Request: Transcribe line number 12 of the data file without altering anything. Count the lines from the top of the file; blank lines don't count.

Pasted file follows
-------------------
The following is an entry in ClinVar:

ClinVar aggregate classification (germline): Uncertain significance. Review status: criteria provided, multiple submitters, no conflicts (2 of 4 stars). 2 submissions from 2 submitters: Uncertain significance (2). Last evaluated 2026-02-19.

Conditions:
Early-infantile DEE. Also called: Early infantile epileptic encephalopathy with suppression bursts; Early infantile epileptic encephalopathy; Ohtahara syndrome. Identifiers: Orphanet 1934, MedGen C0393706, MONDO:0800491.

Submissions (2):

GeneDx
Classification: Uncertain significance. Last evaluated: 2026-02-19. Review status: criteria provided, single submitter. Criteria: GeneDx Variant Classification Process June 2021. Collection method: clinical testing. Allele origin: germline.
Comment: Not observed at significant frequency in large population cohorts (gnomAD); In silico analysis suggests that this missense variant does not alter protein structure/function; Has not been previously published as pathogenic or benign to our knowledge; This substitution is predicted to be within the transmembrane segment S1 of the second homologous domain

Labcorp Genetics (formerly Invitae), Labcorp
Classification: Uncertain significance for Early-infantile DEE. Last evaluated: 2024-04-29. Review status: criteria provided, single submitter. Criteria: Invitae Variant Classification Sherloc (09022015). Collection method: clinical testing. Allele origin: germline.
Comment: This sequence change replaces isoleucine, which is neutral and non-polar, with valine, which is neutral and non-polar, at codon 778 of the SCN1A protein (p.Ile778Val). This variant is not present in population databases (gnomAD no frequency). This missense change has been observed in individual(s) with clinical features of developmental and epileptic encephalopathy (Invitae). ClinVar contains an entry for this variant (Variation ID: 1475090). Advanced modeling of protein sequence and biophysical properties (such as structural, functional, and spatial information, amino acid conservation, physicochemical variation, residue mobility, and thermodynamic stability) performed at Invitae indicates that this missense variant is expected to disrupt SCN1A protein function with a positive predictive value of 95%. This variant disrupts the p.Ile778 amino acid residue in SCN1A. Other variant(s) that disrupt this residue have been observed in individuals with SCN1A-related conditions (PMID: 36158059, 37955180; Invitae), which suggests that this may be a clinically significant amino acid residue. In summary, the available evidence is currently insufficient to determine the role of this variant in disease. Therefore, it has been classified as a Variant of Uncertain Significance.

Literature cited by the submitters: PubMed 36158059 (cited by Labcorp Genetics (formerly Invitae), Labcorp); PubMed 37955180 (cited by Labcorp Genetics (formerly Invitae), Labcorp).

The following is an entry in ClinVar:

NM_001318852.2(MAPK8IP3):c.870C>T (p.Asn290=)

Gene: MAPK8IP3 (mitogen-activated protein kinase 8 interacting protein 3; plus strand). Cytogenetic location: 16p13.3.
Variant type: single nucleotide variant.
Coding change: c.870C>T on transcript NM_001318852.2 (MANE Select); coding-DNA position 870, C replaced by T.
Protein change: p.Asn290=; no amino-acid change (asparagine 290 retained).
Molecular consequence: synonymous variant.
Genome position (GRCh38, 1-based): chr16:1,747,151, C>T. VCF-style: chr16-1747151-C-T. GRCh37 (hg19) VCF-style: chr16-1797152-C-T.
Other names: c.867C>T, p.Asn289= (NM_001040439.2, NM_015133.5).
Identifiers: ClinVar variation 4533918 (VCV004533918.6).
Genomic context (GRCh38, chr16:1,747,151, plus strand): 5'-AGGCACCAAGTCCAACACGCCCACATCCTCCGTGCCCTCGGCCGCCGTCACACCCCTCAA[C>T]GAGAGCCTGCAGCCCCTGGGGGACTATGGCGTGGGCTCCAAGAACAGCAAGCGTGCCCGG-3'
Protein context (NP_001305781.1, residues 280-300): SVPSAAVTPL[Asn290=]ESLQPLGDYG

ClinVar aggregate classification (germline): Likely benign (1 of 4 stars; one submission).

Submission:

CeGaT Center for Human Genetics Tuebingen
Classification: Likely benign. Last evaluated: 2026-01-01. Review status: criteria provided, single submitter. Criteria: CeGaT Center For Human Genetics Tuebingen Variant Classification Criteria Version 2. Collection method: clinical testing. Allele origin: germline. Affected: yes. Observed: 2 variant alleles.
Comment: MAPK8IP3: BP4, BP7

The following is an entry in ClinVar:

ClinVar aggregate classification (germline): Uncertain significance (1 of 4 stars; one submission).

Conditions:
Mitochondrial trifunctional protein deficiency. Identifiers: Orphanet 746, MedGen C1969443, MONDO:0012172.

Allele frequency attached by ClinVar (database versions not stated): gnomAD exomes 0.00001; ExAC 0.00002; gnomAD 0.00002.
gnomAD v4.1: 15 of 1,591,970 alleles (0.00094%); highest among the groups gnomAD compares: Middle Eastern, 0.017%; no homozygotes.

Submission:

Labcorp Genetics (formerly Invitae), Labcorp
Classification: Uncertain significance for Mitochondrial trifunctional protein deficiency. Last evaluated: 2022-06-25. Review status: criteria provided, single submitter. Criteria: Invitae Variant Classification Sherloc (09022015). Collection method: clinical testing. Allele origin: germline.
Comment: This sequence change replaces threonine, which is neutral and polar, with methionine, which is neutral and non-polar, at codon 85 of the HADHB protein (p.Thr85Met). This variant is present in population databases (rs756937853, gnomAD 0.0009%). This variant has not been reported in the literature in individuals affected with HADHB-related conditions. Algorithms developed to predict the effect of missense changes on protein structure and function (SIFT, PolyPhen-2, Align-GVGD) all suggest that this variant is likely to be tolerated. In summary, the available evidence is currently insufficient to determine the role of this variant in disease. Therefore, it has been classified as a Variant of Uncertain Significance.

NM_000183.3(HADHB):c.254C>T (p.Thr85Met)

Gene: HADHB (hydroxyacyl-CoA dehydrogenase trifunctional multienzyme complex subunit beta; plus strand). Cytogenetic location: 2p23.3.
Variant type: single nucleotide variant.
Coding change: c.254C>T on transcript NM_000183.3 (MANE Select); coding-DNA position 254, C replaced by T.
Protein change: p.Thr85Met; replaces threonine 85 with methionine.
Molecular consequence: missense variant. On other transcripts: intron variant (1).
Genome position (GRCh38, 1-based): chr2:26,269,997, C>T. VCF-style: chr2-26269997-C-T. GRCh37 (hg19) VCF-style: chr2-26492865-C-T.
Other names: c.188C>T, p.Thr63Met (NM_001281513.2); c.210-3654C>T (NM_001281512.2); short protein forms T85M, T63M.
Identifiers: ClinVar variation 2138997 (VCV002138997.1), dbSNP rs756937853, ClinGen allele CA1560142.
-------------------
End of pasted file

Literature cited by the submitters: PubMed 36158059 (cited by Labcorp Genetics (formerly Invitae), Labcorp); PubMed 37955180 (cited by Labcorp Genetics (formerly Invitae), Labcorp).